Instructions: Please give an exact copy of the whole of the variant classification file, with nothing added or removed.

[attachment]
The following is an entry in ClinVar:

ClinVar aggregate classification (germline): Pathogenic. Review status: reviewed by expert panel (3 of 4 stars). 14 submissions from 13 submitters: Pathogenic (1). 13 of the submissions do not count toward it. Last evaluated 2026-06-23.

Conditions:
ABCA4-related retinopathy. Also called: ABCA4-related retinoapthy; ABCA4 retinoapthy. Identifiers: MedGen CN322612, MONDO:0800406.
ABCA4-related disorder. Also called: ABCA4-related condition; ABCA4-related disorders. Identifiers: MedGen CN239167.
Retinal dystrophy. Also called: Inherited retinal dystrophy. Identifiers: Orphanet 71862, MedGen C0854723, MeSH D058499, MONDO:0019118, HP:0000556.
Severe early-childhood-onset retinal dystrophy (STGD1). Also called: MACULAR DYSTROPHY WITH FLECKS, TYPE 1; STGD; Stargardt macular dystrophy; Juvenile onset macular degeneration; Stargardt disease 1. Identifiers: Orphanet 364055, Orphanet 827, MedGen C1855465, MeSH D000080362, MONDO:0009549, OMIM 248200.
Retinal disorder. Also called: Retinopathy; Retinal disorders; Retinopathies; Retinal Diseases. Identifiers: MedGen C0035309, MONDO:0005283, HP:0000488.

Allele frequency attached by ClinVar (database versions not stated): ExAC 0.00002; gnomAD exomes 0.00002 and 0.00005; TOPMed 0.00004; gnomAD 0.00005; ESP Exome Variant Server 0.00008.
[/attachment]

The following is an entry in ClinVar:

ClinVar aggregate classification (germline): Pathogenic. Review status: reviewed by expert panel (3 of 4 stars). 14 submissions from 13 submitters: Pathogenic (1). 13 of the submissions do not count toward it. Last evaluated 2026-06-23.

Conditions:
ABCA4-related retinopathy. Also called: ABCA4-related retinoapthy; ABCA4 retinoapthy. Identifiers: MedGen CN322612, MONDO:0800406.
ABCA4-related disorder. Also called: ABCA4-related condition; ABCA4-related disorders. Identifiers: MedGen CN239167.
Retinal dystrophy. Also called: Inherited retinal dystrophy. Identifiers: Orphanet 71862, MedGen C0854723, MeSH D058499, MONDO:0019118, HP:0000556.
Severe early-childhood-onset retinal dystrophy (STGD1). Also called: MACULAR DYSTROPHY WITH FLECKS, TYPE 1; STGD; Stargardt macular dystrophy; Juvenile onset macular degeneration; Stargardt disease 1. Identifiers: Orphanet 364055, Orphanet 827, MedGen C1855465, MeSH D000080362, MONDO:0009549, OMIM 248200.
Retinal disorder. Also called: Retinopathy; Retinal disorders; Retinopathies; Retinal Diseases. Identifiers: MedGen C0035309, MONDO:0005283, HP:0000488.

Allele frequency attached by ClinVar (database versions not stated): ExAC 0.00002; gnomAD exomes 0.00002 and 0.00005; TOPMed 0.00004; gnomAD 0.00005; ESP Exome Variant Server 0.00008.